Returning to the language Bill, I am sure that before the debate ends people will talk about Wales and Scotland as comparators and it is entirely correct that they should do so; but in the case of Northern Ireland the truth is that the most important comparator is language policy in the Republic of Ireland. There is a paradox here. In 1947, De Valera told the British ambassador that the Irish people, having gained their political freedom, were no longer so interested in the language. Those who fought for Irish freedom would be amazed by the low number of people in the Irish Republic who filled in their census forms in Irish; that was not what they thought it was all about. It was a central part of the cultural certainty and definition that led to Irish independence, but just not how things have actually worked out in practice.

On the other hand, one aspect did work out in practice. I refer to the words of Myles Dillon, son of the last leader of the great Irish Parliamentary Party in this Parliament, John Dillon. Myles Dillon was the greatest Irish language scholar of his generation. Like his father, he was an Irish language enthusiast. In 1958, he said, it had become an “instrument of discipline” as a means of excluding Protestants from key jobs and cultural institutions of the country. He spoke of this as arising from the Catholic nationalist tradition, and found it horrifying. He said this bluntly and clearly. He said that this factor destroyed the value of the Irish language as a means of building up an Irish national identity.

We cannot approach this problem without realising what the real history of the Irish language has been in the Irish Republic. That is not to say that there are not, for example, many people who love the language, speak it as a first language and so on—there are—but there is a darker side to the history of the Irish language in the Irish Republic. It is therefore inevitable that unionists looking at this Bill will feel somewhat wary.

One thing I would say is that, the more deeply a man or woman loves the Irish language, the less inclined they are to use it as a political instrument against others. Myles Dillon, probably the greatest Gaelic scholar of his generation, is an example. I therefore question the role of the commissioner and argue that it would be the best of all worlds if we could have a good, deep Irish language scholar who passionately loves this beautiful language. The more one gets somebody of that sort for the job—I am not drawing up the ads—the more this legislation will be progressed in the right and correct spirit.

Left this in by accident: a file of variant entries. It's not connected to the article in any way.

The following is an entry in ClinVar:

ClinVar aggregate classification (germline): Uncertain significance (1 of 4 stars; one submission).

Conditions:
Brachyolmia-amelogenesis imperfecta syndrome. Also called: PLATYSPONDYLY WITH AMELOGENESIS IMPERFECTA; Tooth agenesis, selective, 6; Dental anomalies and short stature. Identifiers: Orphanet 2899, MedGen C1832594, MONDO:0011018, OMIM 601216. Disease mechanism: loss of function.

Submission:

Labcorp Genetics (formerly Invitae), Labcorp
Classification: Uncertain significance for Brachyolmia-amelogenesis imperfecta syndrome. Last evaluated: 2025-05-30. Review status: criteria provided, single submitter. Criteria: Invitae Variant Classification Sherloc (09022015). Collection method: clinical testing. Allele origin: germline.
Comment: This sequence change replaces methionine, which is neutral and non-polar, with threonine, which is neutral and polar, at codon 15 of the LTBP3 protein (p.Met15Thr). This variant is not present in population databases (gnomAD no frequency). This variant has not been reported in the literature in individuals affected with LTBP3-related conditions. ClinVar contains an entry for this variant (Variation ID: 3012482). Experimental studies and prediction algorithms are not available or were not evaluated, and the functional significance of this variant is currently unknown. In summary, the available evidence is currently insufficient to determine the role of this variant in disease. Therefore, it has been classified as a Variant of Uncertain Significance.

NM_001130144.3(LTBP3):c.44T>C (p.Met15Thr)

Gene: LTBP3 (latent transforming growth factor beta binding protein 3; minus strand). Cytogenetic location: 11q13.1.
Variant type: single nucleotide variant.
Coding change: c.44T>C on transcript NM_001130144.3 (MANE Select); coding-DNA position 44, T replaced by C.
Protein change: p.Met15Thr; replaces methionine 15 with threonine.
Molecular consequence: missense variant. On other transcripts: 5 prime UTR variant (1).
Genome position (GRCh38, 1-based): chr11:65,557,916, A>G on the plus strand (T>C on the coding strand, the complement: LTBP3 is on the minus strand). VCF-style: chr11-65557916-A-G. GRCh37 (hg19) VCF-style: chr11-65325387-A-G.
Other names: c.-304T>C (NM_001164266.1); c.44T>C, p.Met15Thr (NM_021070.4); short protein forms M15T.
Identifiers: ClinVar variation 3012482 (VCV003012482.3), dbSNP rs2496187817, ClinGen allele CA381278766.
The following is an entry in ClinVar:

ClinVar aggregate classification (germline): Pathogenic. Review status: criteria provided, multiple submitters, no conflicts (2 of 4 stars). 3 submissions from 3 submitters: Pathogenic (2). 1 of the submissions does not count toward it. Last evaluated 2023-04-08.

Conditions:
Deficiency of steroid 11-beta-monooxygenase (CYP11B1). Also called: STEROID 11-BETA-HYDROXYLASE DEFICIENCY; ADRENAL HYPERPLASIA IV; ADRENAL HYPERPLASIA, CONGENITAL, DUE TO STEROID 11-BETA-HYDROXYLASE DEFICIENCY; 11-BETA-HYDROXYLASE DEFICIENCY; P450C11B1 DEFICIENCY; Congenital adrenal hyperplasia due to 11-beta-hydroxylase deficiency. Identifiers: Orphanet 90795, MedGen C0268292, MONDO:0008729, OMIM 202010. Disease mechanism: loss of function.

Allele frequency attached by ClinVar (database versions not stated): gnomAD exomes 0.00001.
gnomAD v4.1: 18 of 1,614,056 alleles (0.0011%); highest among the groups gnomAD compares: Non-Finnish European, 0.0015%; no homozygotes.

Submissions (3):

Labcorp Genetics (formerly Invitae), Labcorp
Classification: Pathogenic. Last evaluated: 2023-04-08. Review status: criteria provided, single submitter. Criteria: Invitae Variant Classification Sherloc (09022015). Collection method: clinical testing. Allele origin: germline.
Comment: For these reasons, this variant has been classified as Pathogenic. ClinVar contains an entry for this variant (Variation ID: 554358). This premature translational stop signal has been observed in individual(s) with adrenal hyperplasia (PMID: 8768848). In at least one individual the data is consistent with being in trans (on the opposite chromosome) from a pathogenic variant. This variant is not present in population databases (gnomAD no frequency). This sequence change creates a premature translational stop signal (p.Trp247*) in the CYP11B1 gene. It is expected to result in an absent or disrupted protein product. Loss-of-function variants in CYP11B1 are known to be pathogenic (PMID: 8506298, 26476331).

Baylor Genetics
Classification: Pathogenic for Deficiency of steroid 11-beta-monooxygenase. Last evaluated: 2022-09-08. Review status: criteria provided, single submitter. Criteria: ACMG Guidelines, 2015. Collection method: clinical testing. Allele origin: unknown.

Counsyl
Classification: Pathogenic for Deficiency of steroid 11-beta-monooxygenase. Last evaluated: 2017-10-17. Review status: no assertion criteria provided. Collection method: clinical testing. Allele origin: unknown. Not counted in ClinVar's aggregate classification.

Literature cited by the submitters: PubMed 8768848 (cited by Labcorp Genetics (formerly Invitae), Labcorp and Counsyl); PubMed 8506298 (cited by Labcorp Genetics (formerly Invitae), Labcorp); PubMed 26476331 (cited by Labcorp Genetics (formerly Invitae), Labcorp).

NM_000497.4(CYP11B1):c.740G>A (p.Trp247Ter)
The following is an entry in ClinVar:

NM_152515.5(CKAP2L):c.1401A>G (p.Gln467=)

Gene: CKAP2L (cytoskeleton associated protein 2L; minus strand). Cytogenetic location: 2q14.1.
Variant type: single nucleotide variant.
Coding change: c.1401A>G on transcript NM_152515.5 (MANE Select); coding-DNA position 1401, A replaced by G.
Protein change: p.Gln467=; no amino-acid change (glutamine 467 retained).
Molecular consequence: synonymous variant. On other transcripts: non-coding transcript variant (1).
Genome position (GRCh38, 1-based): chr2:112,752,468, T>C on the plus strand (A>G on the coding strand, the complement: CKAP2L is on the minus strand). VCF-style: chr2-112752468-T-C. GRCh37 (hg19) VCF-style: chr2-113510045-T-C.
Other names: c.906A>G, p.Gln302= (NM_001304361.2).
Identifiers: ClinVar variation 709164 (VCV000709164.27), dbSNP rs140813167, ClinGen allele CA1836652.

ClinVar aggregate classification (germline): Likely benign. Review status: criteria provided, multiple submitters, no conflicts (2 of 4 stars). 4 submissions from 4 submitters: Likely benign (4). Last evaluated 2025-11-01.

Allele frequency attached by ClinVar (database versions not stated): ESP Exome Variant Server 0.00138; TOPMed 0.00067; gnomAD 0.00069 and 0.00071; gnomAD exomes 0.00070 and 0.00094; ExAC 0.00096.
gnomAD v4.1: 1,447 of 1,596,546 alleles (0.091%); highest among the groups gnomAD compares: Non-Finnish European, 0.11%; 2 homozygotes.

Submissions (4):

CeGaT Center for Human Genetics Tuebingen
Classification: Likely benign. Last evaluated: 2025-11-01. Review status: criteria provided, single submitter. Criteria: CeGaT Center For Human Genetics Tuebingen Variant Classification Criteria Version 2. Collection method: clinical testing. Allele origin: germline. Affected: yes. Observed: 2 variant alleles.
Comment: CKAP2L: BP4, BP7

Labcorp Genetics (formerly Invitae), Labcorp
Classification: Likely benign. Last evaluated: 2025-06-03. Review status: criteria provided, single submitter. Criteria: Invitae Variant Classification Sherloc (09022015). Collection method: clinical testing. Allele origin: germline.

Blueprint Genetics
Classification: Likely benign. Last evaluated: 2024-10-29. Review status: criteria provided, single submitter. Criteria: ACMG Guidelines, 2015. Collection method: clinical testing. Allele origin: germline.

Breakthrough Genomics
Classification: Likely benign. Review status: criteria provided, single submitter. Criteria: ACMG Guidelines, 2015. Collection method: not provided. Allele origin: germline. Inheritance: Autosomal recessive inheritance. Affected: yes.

I have one final word to say about the reference to the Ulster-Scots/Ulster-British tradition in this agreement. I note that the commissioner has a purview with respect to the media; the Explanatory Notes state this explicitly. In Northern Ireland, there is a growing danger of parochialism, particularly in the local media. For example, in the 1990s BBC Northern Ireland used to have regular coverage of this House and Northern Ireland Questions in the House of Commons; for some time, they were really quite interesting. There is no such coverage now.

In March 2019, the then Brexit Secretary, with the authority of the Attorney-General, stated a thesis that the Good Friday agreement was the prior international agreement and that, in international law, the UK Government had a case that conflicted with the protocol—although they hoped it did not. As far as I can see, that was never reported in Northern Ireland. A very significant moment in government life just passed by. Now, we have the idea that, when a position is returned to in part by the current Government, it is seen as something new. It is not new at all; British Governments of different hues have been stating it for some time.

To take another recent example, I watched BBC NI’s coverage of the local election results for three days. There were endless hours of discussion but not one of the pundits referred to the fact that, on the Thursday morning, senior London journalists had published a great deal of detail on the Government’s proposed legislative programme for Northern Ireland. Nobody referred to it. They might as well have been whispering in a box, because people in Northern Ireland do not read London journals any more. The local commentariat does not do so either.

There is a role here for the Ulster-Scots/Ulster-British commissioner with respect to the media, as is stated. The role is this: the increasingly great danger in Northern Ireland is parochialism. We know from the horrible example given in the opening remarks of the noble Lord, Lord Caine, that sectarianism has far from gone away; it is a horrible, ugly example that brings shame to everybody connected with it. I am very glad that he made that reference. We know that sectarianism is the greatest evil. I am not saying that parochialism is an equal evil—it most certainly is not—but it is one of the growing evils in Northern Ireland. It is therefore my hope that the Ulster-Scots/Ulster-British commissioner will not see this role as an attempt to be an exciting driver forth on the intricacies of the Ulster-Scots dialect, but will see it in its broader terms, which are about requiring the sort of settlement that reflects both identities: the Irish nationalist identity and the British unionist identity in Northern Ireland.